APA guidelines discourage both footnotes and endnotes. Significant information should be included in the text itself, and tangential information or “asides” should be excluded. When notes are necessary, authors should use endnotes. To avoid problems, do not use automatic endnote programs available with your computer software. To format endnotes, simply use raised superscripts in the text and superscripts in the notes at the end.
When using commonly known, high-frequency abbreviations, spell out names and titles the first time they are used in a text; for example, “The Southern Conference on Language Teaching (SCOLT) is comprised of 14 member states and the U.S. Virgin Islands.
VII. DISGUISE PERSONALLY IDENTIFIABLE INFORMATION WITH BLIND REFERENCES DURING REVIEW PROCESS
To ensure the integrity of the review process, disguise all references to personally identifiable information. For example, instead of saying “My students enrolled in the teacher education program at the Wonderful University are fantastic,” say “The researcher’s students enrolled in the teacher education program at XYZ University are fantastic.”
When submitting the final draft accepted for publication, you will change all blind references (to yourself, your home institution, etc.) to the appropriate form. In the final version you should use the first person to refer to your own research, whereas in the manuscript you submitted to reviewers, you “disguised” such information.
VIII. SECURING COPYRIGHT PERMISSION TO USE EXTENDED QUOTES, CHARTS, SONG LYRICS, ETC.
If you use material from other sources, such as extended quotes, charts, handouts, or song lyrics, or if you use any material that may require permission from the copyright holder, it is your responsibility as the author to secure the permission. You must submit documentation of that permission when you submit your manuscript.
Any payment required by the copyright holder is the author’s responsibility. Dimensions’ editorial team, its publisher, and the SCOLT Board will not be able to assist with such fees.
Should you find that the copyright holder will not grant you permission to reproduce material or wishes to impose a fee beyond your means, you may not include the material in your text.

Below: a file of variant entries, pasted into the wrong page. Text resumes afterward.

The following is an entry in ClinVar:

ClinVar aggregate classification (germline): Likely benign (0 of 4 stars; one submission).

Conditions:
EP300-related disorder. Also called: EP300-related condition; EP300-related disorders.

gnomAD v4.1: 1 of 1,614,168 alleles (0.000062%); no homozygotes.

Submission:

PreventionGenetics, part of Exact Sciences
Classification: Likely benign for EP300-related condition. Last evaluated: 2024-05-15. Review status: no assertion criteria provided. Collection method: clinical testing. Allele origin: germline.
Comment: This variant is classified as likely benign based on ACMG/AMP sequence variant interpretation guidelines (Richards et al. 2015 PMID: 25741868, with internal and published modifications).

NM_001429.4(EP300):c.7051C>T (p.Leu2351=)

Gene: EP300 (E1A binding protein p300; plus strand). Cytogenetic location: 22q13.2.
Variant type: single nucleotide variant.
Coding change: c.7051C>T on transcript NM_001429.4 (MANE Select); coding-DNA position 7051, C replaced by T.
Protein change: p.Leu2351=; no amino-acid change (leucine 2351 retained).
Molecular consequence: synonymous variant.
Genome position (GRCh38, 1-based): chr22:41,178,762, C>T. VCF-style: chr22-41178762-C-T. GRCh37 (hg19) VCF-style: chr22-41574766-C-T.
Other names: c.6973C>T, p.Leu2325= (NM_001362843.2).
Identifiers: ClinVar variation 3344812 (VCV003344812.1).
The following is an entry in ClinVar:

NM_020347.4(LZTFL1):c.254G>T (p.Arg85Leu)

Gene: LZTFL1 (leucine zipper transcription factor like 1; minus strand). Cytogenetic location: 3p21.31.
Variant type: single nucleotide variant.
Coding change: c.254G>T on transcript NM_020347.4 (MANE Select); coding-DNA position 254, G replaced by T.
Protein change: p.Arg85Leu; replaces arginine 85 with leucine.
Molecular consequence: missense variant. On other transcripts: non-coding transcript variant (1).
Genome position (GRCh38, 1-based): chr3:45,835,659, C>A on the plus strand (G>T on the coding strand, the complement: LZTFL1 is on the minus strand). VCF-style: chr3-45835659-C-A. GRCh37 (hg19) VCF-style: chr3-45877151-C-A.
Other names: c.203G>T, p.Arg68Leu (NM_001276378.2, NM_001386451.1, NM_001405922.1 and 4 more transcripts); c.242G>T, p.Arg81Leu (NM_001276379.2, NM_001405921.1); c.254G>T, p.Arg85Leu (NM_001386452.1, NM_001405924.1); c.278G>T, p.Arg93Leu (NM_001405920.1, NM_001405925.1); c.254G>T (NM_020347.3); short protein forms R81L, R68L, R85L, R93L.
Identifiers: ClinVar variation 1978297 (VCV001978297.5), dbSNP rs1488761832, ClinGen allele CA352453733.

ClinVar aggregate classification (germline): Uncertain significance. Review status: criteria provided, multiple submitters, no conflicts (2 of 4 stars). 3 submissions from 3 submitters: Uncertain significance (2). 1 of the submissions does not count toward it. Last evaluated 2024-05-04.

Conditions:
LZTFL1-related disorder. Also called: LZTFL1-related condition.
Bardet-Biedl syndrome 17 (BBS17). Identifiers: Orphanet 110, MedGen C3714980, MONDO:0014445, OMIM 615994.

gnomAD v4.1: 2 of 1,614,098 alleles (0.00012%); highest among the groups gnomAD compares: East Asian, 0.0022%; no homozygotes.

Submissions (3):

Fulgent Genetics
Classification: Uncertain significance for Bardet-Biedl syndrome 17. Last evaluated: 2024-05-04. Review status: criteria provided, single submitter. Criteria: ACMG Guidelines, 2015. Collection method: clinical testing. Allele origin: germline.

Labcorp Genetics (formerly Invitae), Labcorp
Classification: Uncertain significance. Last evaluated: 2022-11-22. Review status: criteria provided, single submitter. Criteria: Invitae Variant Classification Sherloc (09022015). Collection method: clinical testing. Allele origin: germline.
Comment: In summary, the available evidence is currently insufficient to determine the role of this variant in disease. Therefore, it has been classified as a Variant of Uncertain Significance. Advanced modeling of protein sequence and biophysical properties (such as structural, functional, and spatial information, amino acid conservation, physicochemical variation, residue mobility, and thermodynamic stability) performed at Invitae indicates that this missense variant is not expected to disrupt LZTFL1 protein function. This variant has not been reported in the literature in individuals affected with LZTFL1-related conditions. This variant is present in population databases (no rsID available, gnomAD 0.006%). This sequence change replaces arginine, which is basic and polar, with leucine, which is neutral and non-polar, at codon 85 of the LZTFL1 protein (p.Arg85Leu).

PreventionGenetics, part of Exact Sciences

IX. TABLES, CHARTS, GRAPHS, and BOXES
The Publisher asks that you not place boxes around any items. If specific sections of your manuscript need to appear in boxes (tables, charts, etc.), please make a notation to that effect in the manuscript by writing “[Examples below are to appear in a box.]” If a text is submitted with a box already in the text, the entire manuscript usually has to be retyped and resubmitted by the author prior to publication.
The editorial team discourages the use of graphs and illustrations, and SCOLT reserves the right not to include graphs and illustrations that the editorial team deems are not essential to the manuscript. When approved by the editorial team, graphs and illustrations must be camera ready. The page size for Dimensions is 6”x 9” with a mandatory ¾” margin all the way around. The total amount of material on any one page, then, may not exceed a 4 ½” x 7 ½” limit. Because they can prove to be unusually expensive to reproduce, visuals should be used only when they are truly essential to the reading and interpretation of the material in the article.
X. PREPARING and SUBMITTING THE FINAL DRAFT OF THE MANUSCRIPT FOR PUBLICATION
If you are notified that your manuscript has been accepted for publication, you will be asked to prepare and submit a final draft. It is your responsibility to ensure that your manuscript follows APA guidelines, that the contents are accurate and authentic, that you have properly cited material taken from other sources, and that references are properly formatted.
When submitting the final draft, change all blind references (to yourself, your home institution, etc.) to the appropriate form. In the final version you should use the first person and refer to your own research, whereas in the manuscript you submitted to reviewers, you “disguised” such information.
In the final step, you will be asked to remove tables and figures into a separate, single MS word document. The placement of tables and images should be identified in the text of the manuscript by an identification placeholder in text; for example: ,
In the final draft, at the top of the first page of text you should include the title, names of authors, and their academic affiliations. List the authors in the order in which you wish them to appear, such as alphabetically by last name, by order of their contributions, etc. Use both upper- and lower-case letters for all of these items. [See recent volumes of Dimension for the model.]
Before submitting your final version, run a “Spell Check” and “Grammar Check” on your computer.
Send your final manuscript by e-mail attachment to firstname.lastname@example.org.
Include the title of your article in the subject line of your e-mail message, and copy yourself as a recipient of the message.
Save a copy of the e-mail with the attachment in your personal e-mail files.
Follow up with a separate e-mail message asking the editor whether she was able to open your attachment.